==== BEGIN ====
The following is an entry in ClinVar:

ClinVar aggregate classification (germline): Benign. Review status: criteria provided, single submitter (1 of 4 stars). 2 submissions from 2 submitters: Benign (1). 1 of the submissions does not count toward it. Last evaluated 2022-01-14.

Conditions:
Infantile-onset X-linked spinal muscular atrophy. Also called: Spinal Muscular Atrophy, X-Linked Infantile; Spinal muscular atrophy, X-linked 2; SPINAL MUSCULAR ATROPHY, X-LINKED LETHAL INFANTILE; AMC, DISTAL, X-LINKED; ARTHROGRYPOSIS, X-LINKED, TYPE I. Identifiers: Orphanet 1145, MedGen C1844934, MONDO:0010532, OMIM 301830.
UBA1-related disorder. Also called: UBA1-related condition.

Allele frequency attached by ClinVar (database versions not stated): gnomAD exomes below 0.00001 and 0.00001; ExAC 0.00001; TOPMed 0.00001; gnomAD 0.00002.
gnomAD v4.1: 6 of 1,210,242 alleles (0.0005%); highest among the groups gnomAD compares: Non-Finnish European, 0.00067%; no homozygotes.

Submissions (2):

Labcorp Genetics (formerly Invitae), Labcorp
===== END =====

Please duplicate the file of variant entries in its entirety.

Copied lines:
The following is an entry in ClinVar:

ClinVar aggregate classification (germline): Benign. Review status: criteria provided, single submitter (1 of 4 stars). 2 submissions from 2 submitters: Benign (1). 1 of the submissions does not count toward it. Last evaluated 2022-01-14.

Conditions:
Infantile-onset X-linked spinal muscular atrophy. Also called: Spinal Muscular Atrophy, X-Linked Infantile; Spinal muscular atrophy, X-linked 2; SPINAL MUSCULAR ATROPHY, X-LINKED LETHAL INFANTILE; AMC, DISTAL, X-LINKED; ARTHROGRYPOSIS, X-LINKED, TYPE I. Identifiers: Orphanet 1145, MedGen C1844934, MONDO:0010532, OMIM 301830.
UBA1-related disorder. Also called: UBA1-related condition.

Allele frequency attached by ClinVar (database versions not stated): gnomAD exomes below 0.00001 and 0.00001; ExAC 0.00001; TOPMed 0.00001; gnomAD 0.00002.
gnomAD v4.1: 6 of 1,210,242 alleles (0.0005%); highest among the groups gnomAD compares: Non-Finnish European, 0.00067%; no homozygotes.

Submissions (2):

Labcorp Genetics (formerly Invitae), Labcorp